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+ - App gives you free ebooks of your paperbacks when you take a "shelfie" -> 1

Submitted by Peter Hudson
Peter Hudson (3717535) writes "Alan Henry writes on LifeHacker: Paper books are awesome, but sometimes there's no beating the portability of an ebook on your phone or tablet. If you have a physical book you'd love to read on the go, BitLit may be able to get you an ebook version for free—all you need to do is take a photo of your book case: a 'shelfie'..."
Link to Original Source

Comment: Re:And this is how perverted our system has gotten (Score 4, Interesting) 436

by sanchom (#48491569) Attached to: Supreme Court To Decide Whether Rap Lyric Threats Are Free Speech

The first amendment - like anything written in the Constitution is absolute.

That statement is not consistent with Supreme Court jurisprudence. There are limitations on many rights listed in the Constitution. For example, the first amendment has been held *not* to give you the right to incite violence. (See Chaplinsky v. New Hampshire.)

So either the Constitution is absolute or it is not

The answer is that it is not. Interpretation of the constitution comes down to a balancing act between competing rights.

It should have absolutely no influence in a court case between two individuals.

True. That's why this is about the *government's* prosecution of one individual and whether the elements of the crime were actually established.

+ - Elsevier to offer DRM-free ebook bundling through BitLit->

Submitted by peterhudson
peterhudson (2843243) writes "Elsevier has partnered with BitLit to offer readers highly discounted DRM-free "bundled" eBook editions on for 5000 of their titles. Elsevier which has courted controversy over the years in its journal business, may be adopting a more progressive stance on both DRM and consumer demand for format shifting physical media to digital.

Unlike the Kindle Matchbook bundling program which relies on amazon.com billing records (and doesn't have any large scientific or technical publishers participating), the Elsevier-BitLit bundling program doesn't require receipts or point-of-sale records to prove ownership of the print copy. To claim the bundled eBook, a reader writes her name in ink on the copyright page and snaps a photo using the BitLit app. BitLit is free for iOS and Android and offers free or highly discounted bundled eBooks form over 200 publishers including other tech publishers: Packt and O'Reilly."

Link to Original Source

+ - Harpercollins will offer discounted ebooks to print book owners through BitLit->

Submitted by Peter Hudson
Peter Hudson (3717535) writes "Cory Doctorow writes on BoingBoing that HarperCollins is the first major publisher to sign with BitLit, a free app for iOS and Android that lets you send a photo of your book's copyright page with your name inked on it in exchange for a deal on the ebook. The HarperCollins bundling pilot includes Neal Stephenson's classic Cryptonomicon, and will offer ebooks to print owners at $2-3."
Link to Original Source

Comment: Science-based medicine, brain-machine interfaces (Score 1) 552

by sanchom (#47075669) Attached to: Ask Slashdot: Communication With Locked-in Syndrome Patient?

"Communicating with the Locked-In" by Yale Neuroscientist and scientific skeptic, Steven Novella: http://www.sciencebasedmedicin...

It discusses the science (imaging, brain-machine interfaces) vs pseudoscience (facilitated communication) relating to communicating with the locked in.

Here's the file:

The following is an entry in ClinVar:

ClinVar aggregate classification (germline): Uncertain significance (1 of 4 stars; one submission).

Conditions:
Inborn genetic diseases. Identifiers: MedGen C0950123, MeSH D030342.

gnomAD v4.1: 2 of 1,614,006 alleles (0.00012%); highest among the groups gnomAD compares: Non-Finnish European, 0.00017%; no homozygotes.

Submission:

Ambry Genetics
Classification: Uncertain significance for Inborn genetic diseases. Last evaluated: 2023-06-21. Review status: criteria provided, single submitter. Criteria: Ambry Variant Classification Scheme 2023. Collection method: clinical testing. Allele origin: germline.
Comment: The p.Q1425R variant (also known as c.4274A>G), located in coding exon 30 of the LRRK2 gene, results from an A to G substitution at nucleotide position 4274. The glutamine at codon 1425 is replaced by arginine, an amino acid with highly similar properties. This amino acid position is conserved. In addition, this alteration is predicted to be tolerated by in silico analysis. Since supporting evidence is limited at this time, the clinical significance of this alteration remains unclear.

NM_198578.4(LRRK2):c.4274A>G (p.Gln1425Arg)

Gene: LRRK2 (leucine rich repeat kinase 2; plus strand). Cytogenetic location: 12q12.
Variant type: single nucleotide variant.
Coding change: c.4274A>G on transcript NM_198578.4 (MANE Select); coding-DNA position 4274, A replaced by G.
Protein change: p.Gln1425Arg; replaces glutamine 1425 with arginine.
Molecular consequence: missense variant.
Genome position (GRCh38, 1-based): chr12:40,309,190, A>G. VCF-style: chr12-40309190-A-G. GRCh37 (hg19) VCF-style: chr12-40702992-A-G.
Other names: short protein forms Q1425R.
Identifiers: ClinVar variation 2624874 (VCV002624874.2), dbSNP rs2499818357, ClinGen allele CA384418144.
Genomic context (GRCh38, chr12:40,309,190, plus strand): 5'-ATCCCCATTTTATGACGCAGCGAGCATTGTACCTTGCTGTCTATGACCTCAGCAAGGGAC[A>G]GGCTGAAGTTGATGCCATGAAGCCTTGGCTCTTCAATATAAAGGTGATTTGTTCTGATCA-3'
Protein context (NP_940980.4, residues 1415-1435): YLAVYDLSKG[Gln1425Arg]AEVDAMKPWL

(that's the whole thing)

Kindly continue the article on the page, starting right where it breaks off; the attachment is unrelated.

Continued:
Comment: Re:A trademark claim might not be the best (Score 3, Interesting) 188

by sanchom (#45423229) Attached to: Could Slashdot (Or Other Private Entity) Sue a Spy Agency Like GCHQ Or NSA?
Trademark infringment is not a subset of fraud. Trademark law came out of the tort of passing off, which originally was a descendant of fraud/deceit, but they're now different in that fraud happens between the lier and the listener; trademark infringement happens between the lier and the owner of the mark that they co-opt. It isn't a subset-superset relationship anymore.

Comment: Re:A trademark claim might not be the best (Score 1) 188

by sanchom (#45423117) Attached to: Could Slashdot (Or Other Private Entity) Sue a Spy Agency Like GCHQ Or NSA?
Trademark law originated as the common law tort of passing off. Passing off is *like* fraud, but differs in that fraud requires proof of damages, while passing off/trademark infringement does not require proof of damages. Passing off/trademark infringement is what the intellectual property owners could sue for. Fraud is what the end-users could sue for.

Comment: Re:Just a thought (Score 1) 107

by sanchom (#44732751) Attached to: Taking the Battle Against Patent Trolls To the Public

If you didn't implement it, you didn't invent it.

I meant implement for mass market production. I may have the resources to build a working model, or a proof-of-concept, but not the resources to bring the invention to market.

If you didn't implement it, you didn't invent it.

That is not consistent with patent law.

Comment: Re:Just a thought (Score 1) 107

by sanchom (#44732573) Attached to: Taking the Battle Against Patent Trolls To the Public

IMHO, you do not deserve compensation for coming up with an idea unless you also spend years building a worthwhile implementation.

Patents don't reward the coming-up-with of an idea. They reward the disclosure of that idea.

and patents should only last 3-5 years (about twice as long as it takes to develop a competing implementation).

This is not universally true. It might take 10-12 years to clear the regulatory hurdles in the pharmaceutical industry.

No problem is insoluble in all conceivable circumstances.